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Being around an addict is a bit like dancing through a minefield. You try and do your own thing, being attentive to what’s around you, and one wrong step could lead to losing a limb. That feeling is only exacerbated when the addict is an artist in a position of power. This is the tension behind Her Smell, the intense drama by writer and director Alex Ross Perry. Elisabeth Moss plays the addict, a successful punk singer who is unaware of how she sucks energy and goodwill from everyone around her. It is a galvanizing performance that anchors the film, although we have heard this song and dance before.

Moss is Becky, the frontwoman for Something She, a band that sounds like a cross between riot grrrl and bands like Hole. Agyness Deyn and Gayle Rankin play her bandmates, and together they are convincing rock stars. Their songs are pretty good, too, with Bully and Anika Pyle writing the tunes. Most of Her Smell is not about performing or songwriting, but the long in-between periods where the band waits for the next gig or album. Green rooms and recording studios have a sickly tint to them. There are no windows, and Perry films everyone through invasive, queasy medium shots. His camera attempts a fly on the wall approach, and with no establishing shots in any of these spaces, there is a hellish impossibility of escape. There is no alternative but to reel from Becky’s antics.

There is a touch of John CassavetesA Woman Under the Influence in Becky’s behavior. She is a drunken misanthrope, and her friends/family have no clue whether she will welcome their presence, or see it as an affront. With their daughter in tow, her ex-husband Danny (Dan Stevens) commiserates with Becky’s bandmates, while her longtime manager Howard (Eric Stoltz) tries to cajole her into finishing that show, or recording that next tune. What makes Becky so infuriating and frightening is her unpredictability: She might disarm someone with a compliment, or lash out (she’s also smart and educated, dropping literary references in the middle of her rants). Perry never films her using drugs and alcohol, but they are always around, adding yet another level of uncertainty.

Perry and Moss’ commitment to the character is meant to show how excess can easily slip into something more destructive. A younger, seemingly more talented band of women represent a threat to Becky’s band: They are polished and ambitious, which make Something She seem sloppier. All the narrative twists are predictable because, well, anyone with a passing interest in pop music knows how this story will play. There is the inevitable public embarrassment, and Perry and Moss make it more agonizing than anything in the recent update of A Star is Born. This film is relatively pitiless, exhausting the audience until we acquiesce to Becky’s rage.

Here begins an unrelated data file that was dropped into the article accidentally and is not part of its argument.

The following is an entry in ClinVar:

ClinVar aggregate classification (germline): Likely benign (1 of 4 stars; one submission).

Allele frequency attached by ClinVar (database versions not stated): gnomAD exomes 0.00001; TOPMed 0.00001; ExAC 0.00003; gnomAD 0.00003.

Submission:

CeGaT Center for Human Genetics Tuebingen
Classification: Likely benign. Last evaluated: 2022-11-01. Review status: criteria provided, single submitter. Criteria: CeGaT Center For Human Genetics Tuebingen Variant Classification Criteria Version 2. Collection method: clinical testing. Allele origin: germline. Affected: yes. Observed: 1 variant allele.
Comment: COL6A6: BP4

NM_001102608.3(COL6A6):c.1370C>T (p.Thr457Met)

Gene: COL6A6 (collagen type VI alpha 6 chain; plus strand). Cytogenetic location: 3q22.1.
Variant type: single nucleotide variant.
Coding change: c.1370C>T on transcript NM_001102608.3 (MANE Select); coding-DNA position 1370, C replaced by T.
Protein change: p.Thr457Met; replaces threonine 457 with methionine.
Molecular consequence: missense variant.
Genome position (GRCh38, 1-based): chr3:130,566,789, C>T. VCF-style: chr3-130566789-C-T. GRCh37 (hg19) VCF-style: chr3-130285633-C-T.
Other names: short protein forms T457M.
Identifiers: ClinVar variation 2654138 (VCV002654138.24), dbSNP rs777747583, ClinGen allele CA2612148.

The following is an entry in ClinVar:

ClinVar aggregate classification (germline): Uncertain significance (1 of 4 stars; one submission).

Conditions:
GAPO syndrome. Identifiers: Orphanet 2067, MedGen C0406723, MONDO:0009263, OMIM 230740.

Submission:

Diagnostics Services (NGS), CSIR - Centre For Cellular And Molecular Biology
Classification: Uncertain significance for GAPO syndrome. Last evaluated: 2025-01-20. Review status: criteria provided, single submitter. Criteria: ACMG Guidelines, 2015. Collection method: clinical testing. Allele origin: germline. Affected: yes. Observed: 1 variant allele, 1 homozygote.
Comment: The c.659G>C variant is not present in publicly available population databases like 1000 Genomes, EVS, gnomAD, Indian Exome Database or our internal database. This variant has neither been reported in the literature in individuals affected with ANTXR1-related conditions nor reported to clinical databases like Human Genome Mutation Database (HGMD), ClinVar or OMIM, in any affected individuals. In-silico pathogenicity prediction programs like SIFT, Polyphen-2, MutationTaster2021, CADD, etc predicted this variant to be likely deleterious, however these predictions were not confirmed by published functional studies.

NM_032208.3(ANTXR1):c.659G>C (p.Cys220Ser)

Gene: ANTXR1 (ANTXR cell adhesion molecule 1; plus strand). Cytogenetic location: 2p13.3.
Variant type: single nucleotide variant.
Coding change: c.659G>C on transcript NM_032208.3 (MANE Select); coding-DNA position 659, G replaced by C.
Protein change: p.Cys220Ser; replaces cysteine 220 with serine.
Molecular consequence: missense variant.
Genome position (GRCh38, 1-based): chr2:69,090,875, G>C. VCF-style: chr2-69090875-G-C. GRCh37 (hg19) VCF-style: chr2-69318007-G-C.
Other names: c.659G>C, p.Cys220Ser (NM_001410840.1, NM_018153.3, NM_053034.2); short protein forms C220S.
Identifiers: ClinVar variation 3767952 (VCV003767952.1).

There is an abrupt shift about two-thirds into the film. The chaos of Becky’s addiction slips into something more relaxed. Becky is in recovery, living in self-imposed exile, as she ponders a return to the limelight. While there is the sense that she could backslide at any moment, this recovery arc—culminating in an obligatory performance—is more predictable and pat than Becky’s bad behavior. Predictability is not necessarily a bad thing, but Perry’s film overstays its welcome. At 2 hours and 15 minutes, impatience starts to seep in. There are affecting scenes like when Becky sings to her daughter, but they’re bookended by pat dialogue. A lengthy film may convey the passage of time, and such an approach runs the risk of being interminable. Her Smell falls into that trap.

For a film concerned with authenticity and a woman’s place in rock music, it is ironic that Her Smell is written and directed by a man. The film never resolves that issue, leaving a lingering question of how a female filmmaker could have handled this material. Moss’ contribution attempts to sidestep this question, and yet Her Smell ultimately seems like it’s from Danny or Howard’s point of view. And isn’t the point of riot grrrl that female punk rockers are sick of male dominance? 

Her Smell opens Friday at the AFI Silver Theatre and Cultural Center

Due to a reporting error, this review originally stated that Keegan DeWitt of Wild Cub wrote original songs for the film. Bully and Anika Pyle did. 

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